Kotler adds 3 more Ps to McCarthy’s 4: Pace, Passion, Public Relations

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7ps4PMarketing has undergone a sea change from the time when the product was king and traditional one-way communication existed between the brand and the customer. Now forging a relationship and dialogue – rather than a mere transaction – with the customer is more important to build a successful brand.

With increasing number of brands vying for the discerning consumer’s attention in a dynamic market heavily reliant on technology, marketers need to constantly reinvent their marketing strategies.

Need for more Ps of Marketing?
According to Marketing guru, Dr Philip Kotler, three new Ps should be added to the conventional 4Ps of marketing, propagated by EJ McCarthy, way back as 1960. The new three Ps are Pace, Passion and Public Relations.

Kotler was speaking at an event organised by RelioQuick, an Integrated Marketing Communication, company, in New Delhi yesterday. Speaking at the event also was Ranjivjit Singh, CMO, HP India, who felt Pace should be the first P. “That is how the consumer is. Relationship isn’t a one-time sale; companies need to focus on customisation to make the experience worthwhile for consumers,” he said.

According to Nilay Arora, Marketing and Business Head, ibibo.com, Pace is coming from the users, because internet has helped create a feedback loop with the brand. He also stressed on analytics, and that marketers need to learn number-crunching to achieve the desired ROI. With the availability of measurement tools and real-time results on digital, marketing is becoming closely tied to business.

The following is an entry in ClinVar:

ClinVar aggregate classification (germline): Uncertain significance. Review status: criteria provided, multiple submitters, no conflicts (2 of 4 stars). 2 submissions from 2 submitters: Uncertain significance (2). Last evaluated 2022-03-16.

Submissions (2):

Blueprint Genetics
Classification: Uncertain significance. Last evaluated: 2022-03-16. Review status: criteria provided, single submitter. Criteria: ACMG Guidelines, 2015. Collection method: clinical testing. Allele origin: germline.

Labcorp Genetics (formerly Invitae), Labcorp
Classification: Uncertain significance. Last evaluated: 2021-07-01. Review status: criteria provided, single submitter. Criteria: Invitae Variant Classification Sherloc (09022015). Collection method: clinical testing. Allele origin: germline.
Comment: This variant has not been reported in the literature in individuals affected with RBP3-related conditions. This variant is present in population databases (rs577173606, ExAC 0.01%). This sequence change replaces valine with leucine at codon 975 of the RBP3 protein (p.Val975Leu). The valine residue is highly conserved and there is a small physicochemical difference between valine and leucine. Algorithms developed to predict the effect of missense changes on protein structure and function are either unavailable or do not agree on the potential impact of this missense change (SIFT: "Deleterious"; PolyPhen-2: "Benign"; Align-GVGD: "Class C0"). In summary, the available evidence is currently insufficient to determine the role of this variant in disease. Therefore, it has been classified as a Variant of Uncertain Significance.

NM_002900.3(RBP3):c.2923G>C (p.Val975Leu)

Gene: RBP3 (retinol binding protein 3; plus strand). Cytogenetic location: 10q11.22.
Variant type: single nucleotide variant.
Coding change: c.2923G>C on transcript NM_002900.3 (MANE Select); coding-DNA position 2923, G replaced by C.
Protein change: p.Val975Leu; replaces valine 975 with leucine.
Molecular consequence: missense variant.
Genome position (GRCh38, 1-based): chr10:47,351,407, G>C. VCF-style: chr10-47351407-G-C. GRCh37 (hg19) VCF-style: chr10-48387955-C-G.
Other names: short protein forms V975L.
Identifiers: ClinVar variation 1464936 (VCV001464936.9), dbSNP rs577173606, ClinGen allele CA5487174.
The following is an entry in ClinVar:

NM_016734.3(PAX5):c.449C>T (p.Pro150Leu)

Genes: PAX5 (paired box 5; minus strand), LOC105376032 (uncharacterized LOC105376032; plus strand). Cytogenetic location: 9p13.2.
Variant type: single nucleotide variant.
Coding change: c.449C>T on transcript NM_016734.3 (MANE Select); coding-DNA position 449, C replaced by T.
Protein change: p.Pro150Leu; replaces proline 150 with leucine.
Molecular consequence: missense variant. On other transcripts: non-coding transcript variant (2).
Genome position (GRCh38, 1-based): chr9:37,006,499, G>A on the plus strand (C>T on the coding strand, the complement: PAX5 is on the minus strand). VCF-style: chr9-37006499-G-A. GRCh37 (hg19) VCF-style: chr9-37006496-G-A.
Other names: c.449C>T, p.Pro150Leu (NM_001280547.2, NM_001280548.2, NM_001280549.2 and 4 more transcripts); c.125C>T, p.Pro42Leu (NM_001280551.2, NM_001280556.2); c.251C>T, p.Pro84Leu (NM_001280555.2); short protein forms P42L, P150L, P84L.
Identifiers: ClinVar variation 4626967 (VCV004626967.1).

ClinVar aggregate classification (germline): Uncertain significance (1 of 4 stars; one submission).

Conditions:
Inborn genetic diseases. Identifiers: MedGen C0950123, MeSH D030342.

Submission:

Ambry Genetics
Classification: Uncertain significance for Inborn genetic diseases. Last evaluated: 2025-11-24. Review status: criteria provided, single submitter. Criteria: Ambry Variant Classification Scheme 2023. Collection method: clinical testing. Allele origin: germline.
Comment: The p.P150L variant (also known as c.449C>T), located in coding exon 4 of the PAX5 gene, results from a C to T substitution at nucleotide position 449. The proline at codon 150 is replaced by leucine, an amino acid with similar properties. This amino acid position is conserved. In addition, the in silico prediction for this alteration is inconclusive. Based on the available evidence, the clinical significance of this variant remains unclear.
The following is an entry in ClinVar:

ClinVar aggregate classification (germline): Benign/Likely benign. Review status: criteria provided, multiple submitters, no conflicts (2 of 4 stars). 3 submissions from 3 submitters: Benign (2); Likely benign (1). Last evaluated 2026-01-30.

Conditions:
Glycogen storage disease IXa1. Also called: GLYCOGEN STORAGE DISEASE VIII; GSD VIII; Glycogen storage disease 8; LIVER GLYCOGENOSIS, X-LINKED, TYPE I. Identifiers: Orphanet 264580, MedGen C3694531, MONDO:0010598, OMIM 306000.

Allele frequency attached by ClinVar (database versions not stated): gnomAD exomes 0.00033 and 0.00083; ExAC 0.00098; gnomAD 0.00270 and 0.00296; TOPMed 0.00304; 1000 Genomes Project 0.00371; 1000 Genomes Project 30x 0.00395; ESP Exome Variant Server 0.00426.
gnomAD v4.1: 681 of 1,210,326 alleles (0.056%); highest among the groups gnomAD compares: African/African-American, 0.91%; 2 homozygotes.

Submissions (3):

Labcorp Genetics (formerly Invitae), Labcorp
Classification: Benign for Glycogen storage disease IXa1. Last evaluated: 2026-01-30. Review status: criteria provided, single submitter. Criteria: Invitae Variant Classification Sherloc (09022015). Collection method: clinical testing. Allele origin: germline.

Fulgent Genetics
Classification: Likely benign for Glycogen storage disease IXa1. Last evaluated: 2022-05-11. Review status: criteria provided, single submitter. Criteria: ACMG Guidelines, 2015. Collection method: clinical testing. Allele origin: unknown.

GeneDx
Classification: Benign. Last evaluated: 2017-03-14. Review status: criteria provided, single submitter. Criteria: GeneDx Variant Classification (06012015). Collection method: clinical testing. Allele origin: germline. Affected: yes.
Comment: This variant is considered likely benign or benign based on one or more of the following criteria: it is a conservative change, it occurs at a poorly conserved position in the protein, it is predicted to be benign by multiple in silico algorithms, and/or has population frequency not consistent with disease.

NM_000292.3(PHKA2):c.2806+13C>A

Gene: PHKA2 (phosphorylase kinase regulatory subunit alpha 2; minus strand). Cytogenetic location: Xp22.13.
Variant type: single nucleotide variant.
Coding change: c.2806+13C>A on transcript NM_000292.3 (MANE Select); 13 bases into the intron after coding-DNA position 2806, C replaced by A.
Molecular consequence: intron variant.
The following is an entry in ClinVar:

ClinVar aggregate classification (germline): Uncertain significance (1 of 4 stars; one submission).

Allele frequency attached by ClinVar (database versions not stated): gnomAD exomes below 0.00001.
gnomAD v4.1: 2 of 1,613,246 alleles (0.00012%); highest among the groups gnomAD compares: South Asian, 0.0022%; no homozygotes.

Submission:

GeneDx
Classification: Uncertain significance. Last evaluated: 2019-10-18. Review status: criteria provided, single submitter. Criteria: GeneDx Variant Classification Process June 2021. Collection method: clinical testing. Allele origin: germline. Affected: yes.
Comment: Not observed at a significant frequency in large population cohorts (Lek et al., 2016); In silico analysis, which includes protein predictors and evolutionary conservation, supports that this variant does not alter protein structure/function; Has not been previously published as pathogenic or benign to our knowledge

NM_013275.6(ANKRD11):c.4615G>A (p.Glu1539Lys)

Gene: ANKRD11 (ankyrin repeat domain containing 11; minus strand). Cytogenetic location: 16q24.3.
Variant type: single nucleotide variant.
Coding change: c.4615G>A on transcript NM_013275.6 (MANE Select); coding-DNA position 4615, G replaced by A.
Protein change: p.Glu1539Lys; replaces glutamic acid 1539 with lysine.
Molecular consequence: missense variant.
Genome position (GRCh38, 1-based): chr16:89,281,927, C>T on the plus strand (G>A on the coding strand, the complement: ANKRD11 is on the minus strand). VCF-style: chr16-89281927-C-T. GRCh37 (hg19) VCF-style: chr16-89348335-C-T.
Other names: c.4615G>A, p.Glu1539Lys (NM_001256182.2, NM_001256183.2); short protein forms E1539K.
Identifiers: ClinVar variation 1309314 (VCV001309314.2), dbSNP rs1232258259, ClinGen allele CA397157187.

Meanwhile, Rahul Saigal, CMO, Samsung Electronics, linked Pace with instant results required and desired in a business environment.

How does the future look like?
In such an environment, is marketing becoming quarterly driven? Is it becoming too focussed on short-term results? Kotler put the questions forth to marketers. He also asks them if there is a possibility of having two marketing departments in a company – a technical one and a strategic marketing department?

Most marketers tend to agree that there needs to be a fine balance maintained between short term and long term. The short term goals should be in alignment with the long term objectives of the company. Marketers need to have contingency planning and a clear idea of must dos.

With such an interactive and engagement-led marketing scenario where the consumer has become the most important, Kotler is of the view that crowd sourcing and co-creation will become the next big thing. Customers will become co-creators of products in the future.

HP, for instance, has initiated several ad-campaigns through crowd sourcing on digital.

According to Samsung’s Saigal, with new phone launches practically every week, the smartphone market is a dynamic landscape and while there is a need to develop strategic influencing skills, it is also required to follow an old-fashioned approach of capturing the pulse of the audience and being in touch with the consumer in the marketplace.
Another point of conflict often is related to the decision between having a localised or global approach. Consumers are increasingly being exposed to global trends and to survive in such a competitive milieu, brands need to have a global outlook. But, at the same time, brands also need to stay relevant to local needs.

“There is a huge advantage of globalisation. New product introductions, for instance, come in through insights done at global level. At the same time, the advantage of localisation is in the emotional and cultural context. There is an in-between approach, which means using global insights and local cultural nuances,” said HP’s Singh.

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